(I’m not talking about battle maps – those are important as well, but that comes later in the campaign. Up front, you want your players to know the lay of the land, what’s nearby, and what is farther away, as clearly as if they lived there themselves.)
If you can’t find existing Paizo material that covers what you need, there are often maps created by artists that may be available, but take care to contact the artist and discuss it with them before using their material, especially if your game is run online and you’ll be posting the map in a public-ish place. I have licensed maps from artists for campaigns before – it’s often quite inexpensive and gives you a non-exclusive license to use it, and supports the artist who created it. Many such maps are available on sites like DriveThruRPG or DeviantArt.
Or, you can try one of the great mapmaking programs out there and create your own. I grew up using a (sadly-discontinued) wonderful program called Dundjinni, which allowed you to drag-and-drop elements into a grid and had some basic layering capability to add (for example) transparent water over stone, or static lighting effects. Now, there are many to choose from, both computer-based and online, plus regular image processing programs from Photoshop to Gimp that can make amazing maps. Beware, though, for making detailed maps can quickly become the most time-consuming portion of campaign prep!
I’ve even commissioned an artist to create a map for me when I’m starting a major campaign on the scale of an adventure path, when I can’t find something already extant. It’s the most costly of the options, but also means you will get exactly what you want. As a GM with no end of ideas but no artistic skill whatsoever, it lets me “make” my own map conceptually by contracting out the artistic skills to someone else. At goes without saying that you should pay your artists fairly, though – don’t ask someone to put in dozens of hours of work for no remuneration.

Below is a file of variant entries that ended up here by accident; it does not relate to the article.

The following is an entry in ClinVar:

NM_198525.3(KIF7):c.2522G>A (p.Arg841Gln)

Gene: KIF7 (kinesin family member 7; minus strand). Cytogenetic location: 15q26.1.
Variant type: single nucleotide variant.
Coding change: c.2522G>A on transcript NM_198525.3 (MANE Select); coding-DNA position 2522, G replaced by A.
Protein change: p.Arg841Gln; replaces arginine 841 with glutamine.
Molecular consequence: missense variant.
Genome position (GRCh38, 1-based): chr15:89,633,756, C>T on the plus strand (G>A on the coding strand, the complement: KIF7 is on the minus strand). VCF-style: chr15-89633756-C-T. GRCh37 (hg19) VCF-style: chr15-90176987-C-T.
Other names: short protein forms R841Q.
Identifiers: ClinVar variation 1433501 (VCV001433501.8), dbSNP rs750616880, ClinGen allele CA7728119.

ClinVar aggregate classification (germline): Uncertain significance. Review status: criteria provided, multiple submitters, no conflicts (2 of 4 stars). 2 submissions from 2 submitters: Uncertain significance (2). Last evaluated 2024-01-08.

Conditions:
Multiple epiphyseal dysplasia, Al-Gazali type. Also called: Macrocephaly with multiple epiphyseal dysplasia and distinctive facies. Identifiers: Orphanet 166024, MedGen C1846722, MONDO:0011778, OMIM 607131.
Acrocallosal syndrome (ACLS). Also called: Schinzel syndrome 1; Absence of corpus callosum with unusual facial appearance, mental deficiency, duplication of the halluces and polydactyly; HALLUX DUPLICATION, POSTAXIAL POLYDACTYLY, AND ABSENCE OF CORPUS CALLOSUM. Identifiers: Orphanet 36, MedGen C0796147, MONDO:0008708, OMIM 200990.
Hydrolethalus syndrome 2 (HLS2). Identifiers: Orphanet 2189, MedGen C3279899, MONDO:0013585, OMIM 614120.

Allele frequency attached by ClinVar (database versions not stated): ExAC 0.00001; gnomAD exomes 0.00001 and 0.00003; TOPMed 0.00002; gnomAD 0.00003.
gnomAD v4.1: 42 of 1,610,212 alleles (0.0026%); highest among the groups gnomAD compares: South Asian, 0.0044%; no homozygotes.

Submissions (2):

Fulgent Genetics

Maps should always include a scale – whether it’s got a grid or not. You want your players to know whether the next town is an hour or a day’s walk away, and whether it takes a day or a week to get to the capital from their home village. The “Travel Speed” chart on page 479 of the Pathfinder Roleplaying Game Core Rulebook is your friend here.
Maps help define the world in a way unlike any other prop or reference you can provide your players, and helps set the stage of the adventures to come. As a GM you can extrapolate many details from a good map, such as the ruggedness of the terrain, local wildlife, or the weather, to help make your game as full of detail as you want. A good map helps immerse the players in the world, even when they’re not on a battle map. (This is especially important in virtual games, where if there isn’t some kind of visual up the players have nothing to look at.) Maps can be used to reduce travel time to a quick narration, as in the classic Indiana Jones movies, while still providing a sense of the world the PCs are passing through. They’re probably my number one gaming aid when it comes to designing or running new campaigns.
“I wisely started with a map, and made the story fit (generally with meticulous care for distances). The other way about lands one in confusions and impossibilities, and in any case it is weary work to compose a map from a story.”
– J.R.R. Tolkien